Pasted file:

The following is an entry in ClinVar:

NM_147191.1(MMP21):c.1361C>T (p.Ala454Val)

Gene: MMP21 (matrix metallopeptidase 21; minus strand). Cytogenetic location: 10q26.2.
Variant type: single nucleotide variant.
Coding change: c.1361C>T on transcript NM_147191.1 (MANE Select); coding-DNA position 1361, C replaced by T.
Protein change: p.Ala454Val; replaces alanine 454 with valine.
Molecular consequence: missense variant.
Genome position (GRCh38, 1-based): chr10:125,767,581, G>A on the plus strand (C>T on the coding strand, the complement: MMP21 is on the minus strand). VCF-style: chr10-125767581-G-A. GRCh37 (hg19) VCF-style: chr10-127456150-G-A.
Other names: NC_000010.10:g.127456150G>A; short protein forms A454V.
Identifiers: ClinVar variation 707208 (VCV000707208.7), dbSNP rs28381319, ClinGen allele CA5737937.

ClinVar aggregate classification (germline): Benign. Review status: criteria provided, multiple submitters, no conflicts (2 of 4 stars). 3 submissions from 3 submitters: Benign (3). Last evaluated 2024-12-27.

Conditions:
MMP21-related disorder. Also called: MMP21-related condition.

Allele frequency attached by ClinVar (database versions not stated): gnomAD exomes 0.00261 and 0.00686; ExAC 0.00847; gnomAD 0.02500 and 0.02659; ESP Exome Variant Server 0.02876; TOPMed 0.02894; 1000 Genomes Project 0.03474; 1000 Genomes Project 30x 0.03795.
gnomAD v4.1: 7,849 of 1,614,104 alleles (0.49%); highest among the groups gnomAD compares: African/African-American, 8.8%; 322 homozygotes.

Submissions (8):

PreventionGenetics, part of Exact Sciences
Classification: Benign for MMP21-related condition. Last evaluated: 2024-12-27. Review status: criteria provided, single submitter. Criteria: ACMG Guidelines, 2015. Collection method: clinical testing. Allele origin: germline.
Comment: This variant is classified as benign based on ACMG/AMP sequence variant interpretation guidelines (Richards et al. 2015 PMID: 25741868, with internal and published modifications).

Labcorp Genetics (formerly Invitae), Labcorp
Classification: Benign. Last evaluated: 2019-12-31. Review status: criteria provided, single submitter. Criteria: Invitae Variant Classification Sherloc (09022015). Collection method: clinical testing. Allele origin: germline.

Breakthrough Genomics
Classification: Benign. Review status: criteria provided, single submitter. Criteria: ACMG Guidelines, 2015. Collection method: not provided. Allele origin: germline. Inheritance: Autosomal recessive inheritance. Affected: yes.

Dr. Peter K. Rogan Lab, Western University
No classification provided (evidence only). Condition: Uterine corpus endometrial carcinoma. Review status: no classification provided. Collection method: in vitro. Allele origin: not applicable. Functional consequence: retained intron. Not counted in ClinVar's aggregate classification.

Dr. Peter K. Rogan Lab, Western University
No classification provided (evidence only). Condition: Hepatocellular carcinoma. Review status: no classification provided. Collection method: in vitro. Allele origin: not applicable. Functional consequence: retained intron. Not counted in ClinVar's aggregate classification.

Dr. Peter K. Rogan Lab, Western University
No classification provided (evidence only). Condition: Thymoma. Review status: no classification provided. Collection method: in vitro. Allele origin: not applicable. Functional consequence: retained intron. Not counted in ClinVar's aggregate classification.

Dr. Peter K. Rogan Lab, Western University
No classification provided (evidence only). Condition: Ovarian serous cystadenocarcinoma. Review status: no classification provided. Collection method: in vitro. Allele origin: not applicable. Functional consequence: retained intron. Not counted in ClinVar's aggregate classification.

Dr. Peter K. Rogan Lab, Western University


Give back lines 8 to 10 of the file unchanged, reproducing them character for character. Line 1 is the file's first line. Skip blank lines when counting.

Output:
Genome position (GRCh38, 1-based): chr10:125,767,581, G>A on the plus strand (C>T on the coding strand, the complement: MMP21 is on the minus strand). VCF-style: chr10-125767581-G-A. GRCh37 (hg19) VCF-style: chr10-127456150-G-A.
Other names: NC_000010.10:g.127456150G>A; short protein forms A454V.
Identifiers: ClinVar variation 707208 (VCV000707208.7), dbSNP rs28381319, ClinGen allele CA5737937.